To study aerosols’ influence in comparison to CO2, the team created a set of climate simulations using the Community Earth System Model version 1 developed by the National Center for Atmospheric Research. They ran simulations in which each of the eight regions produced identical aerosol emissions and mapped how temperature, precipitation, and surface air quality were affected across the globe. Then they connected this data with known relationships between climate and air quality and infant mortality, crop productivity, and gross domestic product across the eight regions. In a final step, they compared the total societal costs of these aerosol-driven impacts against the societal costs of co-emitted CO2 in each of the eight regions, and produced global maps of the combined effects of aerosols and CO2. The researchers said the study is a big step forward from previous work, which either only estimated the air quality impacts of aerosols or didn’t consider their diverse global climate effects.
The outcome paints a varied and complicated picture. Emissions from some regions produce climate and air quality effects that range from two to more than 10 times as strong as others and social costs that sometimes affect neighboring regions more than the region that produced the aerosol emissions. For example, in Europe local emissions result in four times as many infant deaths outside Europe as within.
But the researchers note that aerosol emissions are always bad for both the emitter and the planet overall.
“While we might think about aerosols, which cool the climate, as having the silver lining of counteracting CO2-driven warming, when we look at all these effects in combination, we find that no region experiences overall local benefits or generates overall global benefits by emitting aerosols,” said Persad.
Researchers also said the findings create potentially new motivations for countries to cut emissions—and to care about other countries cutting emissions. For example, the study found that adding aerosol costs to CO2 costs could double China’s incentive to mitigate emissions. And it switches the impact of local emissions in Europe from a net local benefit to a net cost. The study also shows that some emerging economies, like East African nations and India, might be motivated to collaborate on emission cuts since they are strongly impacted by each other’s emissions.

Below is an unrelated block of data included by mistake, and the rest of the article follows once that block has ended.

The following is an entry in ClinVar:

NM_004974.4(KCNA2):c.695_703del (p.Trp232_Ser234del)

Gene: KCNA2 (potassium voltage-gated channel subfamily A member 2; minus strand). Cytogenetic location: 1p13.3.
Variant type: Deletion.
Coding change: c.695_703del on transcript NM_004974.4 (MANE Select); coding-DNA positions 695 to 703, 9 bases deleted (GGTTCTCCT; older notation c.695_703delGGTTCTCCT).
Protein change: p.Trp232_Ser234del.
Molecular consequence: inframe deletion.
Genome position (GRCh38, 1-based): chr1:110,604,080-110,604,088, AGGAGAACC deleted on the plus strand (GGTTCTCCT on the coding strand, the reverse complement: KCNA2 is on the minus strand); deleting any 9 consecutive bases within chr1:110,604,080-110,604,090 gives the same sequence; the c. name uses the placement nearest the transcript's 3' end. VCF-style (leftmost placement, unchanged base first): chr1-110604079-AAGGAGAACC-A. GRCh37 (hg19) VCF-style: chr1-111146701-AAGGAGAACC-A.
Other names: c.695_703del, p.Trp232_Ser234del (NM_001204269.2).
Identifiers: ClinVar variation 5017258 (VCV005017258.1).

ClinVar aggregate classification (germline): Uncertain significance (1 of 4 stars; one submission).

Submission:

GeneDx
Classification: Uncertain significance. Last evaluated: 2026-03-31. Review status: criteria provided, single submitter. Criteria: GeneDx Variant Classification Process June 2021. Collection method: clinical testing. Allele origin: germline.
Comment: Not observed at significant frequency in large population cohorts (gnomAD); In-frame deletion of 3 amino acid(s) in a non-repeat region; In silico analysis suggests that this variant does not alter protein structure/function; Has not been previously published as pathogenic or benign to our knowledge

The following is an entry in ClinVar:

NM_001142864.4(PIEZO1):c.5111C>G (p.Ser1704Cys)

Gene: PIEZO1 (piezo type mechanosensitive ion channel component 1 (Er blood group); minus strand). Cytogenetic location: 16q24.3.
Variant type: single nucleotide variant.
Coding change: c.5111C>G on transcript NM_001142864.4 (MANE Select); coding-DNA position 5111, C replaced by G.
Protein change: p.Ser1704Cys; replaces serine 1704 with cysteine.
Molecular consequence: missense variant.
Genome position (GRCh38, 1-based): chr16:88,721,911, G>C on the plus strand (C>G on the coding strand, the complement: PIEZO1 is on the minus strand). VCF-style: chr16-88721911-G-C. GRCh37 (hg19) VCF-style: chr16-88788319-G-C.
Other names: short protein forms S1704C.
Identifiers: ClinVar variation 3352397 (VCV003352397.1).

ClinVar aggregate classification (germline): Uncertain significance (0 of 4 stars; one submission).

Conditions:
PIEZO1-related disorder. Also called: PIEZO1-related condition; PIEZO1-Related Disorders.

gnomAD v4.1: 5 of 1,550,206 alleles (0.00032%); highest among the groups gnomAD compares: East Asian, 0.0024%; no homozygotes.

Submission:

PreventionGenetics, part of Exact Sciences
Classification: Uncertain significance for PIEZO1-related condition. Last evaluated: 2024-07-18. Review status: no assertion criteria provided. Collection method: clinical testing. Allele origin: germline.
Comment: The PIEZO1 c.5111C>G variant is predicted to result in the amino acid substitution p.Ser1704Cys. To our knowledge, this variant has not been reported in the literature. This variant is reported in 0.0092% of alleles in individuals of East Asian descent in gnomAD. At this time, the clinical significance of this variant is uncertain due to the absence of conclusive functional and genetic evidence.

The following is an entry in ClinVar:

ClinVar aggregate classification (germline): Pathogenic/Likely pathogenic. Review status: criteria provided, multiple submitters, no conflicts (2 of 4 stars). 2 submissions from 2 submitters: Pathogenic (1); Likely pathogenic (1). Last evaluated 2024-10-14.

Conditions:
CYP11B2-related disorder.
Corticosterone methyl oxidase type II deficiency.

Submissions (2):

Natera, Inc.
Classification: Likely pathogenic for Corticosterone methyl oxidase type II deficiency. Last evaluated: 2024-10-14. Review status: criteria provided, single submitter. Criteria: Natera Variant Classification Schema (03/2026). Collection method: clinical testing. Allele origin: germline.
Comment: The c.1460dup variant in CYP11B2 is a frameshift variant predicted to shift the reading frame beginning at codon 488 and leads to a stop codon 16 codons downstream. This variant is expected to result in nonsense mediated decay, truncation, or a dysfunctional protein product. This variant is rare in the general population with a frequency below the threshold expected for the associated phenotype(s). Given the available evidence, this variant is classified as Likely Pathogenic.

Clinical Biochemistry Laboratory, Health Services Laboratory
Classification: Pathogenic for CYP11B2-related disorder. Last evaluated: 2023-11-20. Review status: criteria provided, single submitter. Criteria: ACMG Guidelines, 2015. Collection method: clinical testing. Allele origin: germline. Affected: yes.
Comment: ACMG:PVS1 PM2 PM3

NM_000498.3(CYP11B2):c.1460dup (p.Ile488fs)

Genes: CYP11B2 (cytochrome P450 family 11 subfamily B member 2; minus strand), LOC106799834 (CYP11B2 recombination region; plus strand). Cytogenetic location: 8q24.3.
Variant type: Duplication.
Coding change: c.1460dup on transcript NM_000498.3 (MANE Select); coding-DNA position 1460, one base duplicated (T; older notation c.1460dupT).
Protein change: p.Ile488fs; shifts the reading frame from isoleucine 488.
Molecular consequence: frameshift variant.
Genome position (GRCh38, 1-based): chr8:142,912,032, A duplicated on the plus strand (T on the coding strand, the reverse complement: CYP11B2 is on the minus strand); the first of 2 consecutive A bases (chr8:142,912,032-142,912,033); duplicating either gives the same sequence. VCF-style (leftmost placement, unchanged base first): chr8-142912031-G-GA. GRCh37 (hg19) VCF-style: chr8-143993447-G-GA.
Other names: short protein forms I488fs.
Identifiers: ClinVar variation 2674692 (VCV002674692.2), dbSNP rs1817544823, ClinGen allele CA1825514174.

The framework developed in this study can also be applied to maximize societal benefits from current mitigation strategies being considered by policy makers. For example, the researchers applied it to the “fair-share” approach laid out in the Paris Climate Agreement in which all countries target the same per-capita CO2 emissions. They found the approach, while beneficial for climate stability, does not improve the mortality and crop impacts from combined aerosol and CO2 emissions because it focuses mitigation in regions that already have fairly low aerosol impacts, like the U.S. and Europe.
“By expanding societal cost calculations to include the geographically-resolved societal impacts of co-emitted aerosols, we’re showing that the incentive for individual countries to mitigate and collaborate on mitigation is much higher than if we only think about greenhouse gases,” Burney said.